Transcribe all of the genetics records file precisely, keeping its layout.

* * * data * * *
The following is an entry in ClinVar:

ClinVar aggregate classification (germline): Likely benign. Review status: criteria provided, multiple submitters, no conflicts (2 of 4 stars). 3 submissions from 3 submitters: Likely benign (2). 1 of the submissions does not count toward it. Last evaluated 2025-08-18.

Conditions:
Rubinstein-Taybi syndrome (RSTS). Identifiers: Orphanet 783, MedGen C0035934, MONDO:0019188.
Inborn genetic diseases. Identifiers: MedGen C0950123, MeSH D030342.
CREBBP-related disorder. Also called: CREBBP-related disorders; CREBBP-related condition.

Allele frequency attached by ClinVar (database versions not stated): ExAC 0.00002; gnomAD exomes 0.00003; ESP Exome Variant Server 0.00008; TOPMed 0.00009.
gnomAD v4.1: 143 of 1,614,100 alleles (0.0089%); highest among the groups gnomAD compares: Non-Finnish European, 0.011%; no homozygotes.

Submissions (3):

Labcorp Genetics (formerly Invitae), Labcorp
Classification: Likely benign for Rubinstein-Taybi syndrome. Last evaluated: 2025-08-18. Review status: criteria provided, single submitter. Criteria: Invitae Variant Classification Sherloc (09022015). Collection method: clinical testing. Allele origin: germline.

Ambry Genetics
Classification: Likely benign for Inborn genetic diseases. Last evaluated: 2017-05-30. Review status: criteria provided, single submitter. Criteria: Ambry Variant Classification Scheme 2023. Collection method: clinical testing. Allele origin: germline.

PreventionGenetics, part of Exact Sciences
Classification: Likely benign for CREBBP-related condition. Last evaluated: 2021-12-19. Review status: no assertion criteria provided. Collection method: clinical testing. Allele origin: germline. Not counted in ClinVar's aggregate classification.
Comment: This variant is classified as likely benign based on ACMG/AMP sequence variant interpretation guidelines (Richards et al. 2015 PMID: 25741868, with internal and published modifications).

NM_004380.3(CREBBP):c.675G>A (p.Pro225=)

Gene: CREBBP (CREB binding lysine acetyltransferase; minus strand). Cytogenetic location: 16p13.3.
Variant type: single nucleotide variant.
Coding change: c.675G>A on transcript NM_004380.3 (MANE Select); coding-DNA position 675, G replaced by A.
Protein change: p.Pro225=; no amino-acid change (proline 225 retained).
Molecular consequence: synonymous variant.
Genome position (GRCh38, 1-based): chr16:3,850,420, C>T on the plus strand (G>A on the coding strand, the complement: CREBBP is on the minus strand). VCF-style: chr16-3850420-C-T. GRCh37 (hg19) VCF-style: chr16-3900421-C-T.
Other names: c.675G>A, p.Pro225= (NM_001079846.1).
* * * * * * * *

The following is an entry in ClinVar:

ClinVar aggregate classification (germline): Likely benign. Review status: criteria provided, multiple submitters, no conflicts (2 of 4 stars). 3 submissions from 3 submitters: Likely benign (2). 1 of the submissions does not count toward it. Last evaluated 2025-08-18.

Conditions:
Rubinstein-Taybi syndrome (RSTS). Identifiers: Orphanet 783, MedGen C0035934, MONDO:0019188.
Inborn genetic diseases. Identifiers: MedGen C0950123, MeSH D030342.
CREBBP-related disorder. Also called: CREBBP-related disorders; CREBBP-related condition.

Allele frequency attached by ClinVar (database versions not stated): ExAC 0.00002; gnomAD exomes 0.00003; ESP Exome Variant Server 0.00008; TOPMed 0.00009.
gnomAD v4.1: 143 of 1,614,100 alleles (0.0089%); highest among the groups gnomAD compares: Non-Finnish European, 0.011%; no homozygotes.

Submissions (3):

Labcorp Genetics (formerly Invitae), Labcorp
Classification: Likely benign for Rubinstein-Taybi syndrome. Last evaluated: 2025-08-18. Review status: criteria provided, single submitter. Criteria: Invitae Variant Classification Sherloc (09022015). Collection method: clinical testing. Allele origin: germline.

Ambry Genetics
Classification: Likely benign for Inborn genetic diseases. Last evaluated: 2017-05-30. Review status: criteria provided, single submitter. Criteria: Ambry Variant Classification Scheme 2023. Collection method: clinical testing. Allele origin: germline.

PreventionGenetics, part of Exact Sciences
Classification: Likely benign for CREBBP-related condition. Last evaluated: 2021-12-19. Review status: no assertion criteria provided. Collection method: clinical testing. Allele origin: germline. Not counted in ClinVar's aggregate classification.
Comment: This variant is classified as likely benign based on ACMG/AMP sequence variant interpretation guidelines (Richards et al. 2015 PMID: 25741868, with internal and published modifications).

NM_004380.3(CREBBP):c.675G>A (p.Pro225=)

Gene: CREBBP (CREB binding lysine acetyltransferase; minus strand). Cytogenetic location: 16p13.3.
Variant type: single nucleotide variant.
Coding change: c.675G>A on transcript NM_004380.3 (MANE Select); coding-DNA position 675, G replaced by A.
Protein change: p.Pro225=; no amino-acid change (proline 225 retained).
Molecular consequence: synonymous variant.
Genome position (GRCh38, 1-based): chr16:3,850,420, C>T on the plus strand (G>A on the coding strand, the complement: CREBBP is on the minus strand). VCF-style: chr16-3850420-C-T. GRCh37 (hg19) VCF-style: chr16-3900421-C-T.
Other names: c.675G>A, p.Pro225= (NM_001079846.1).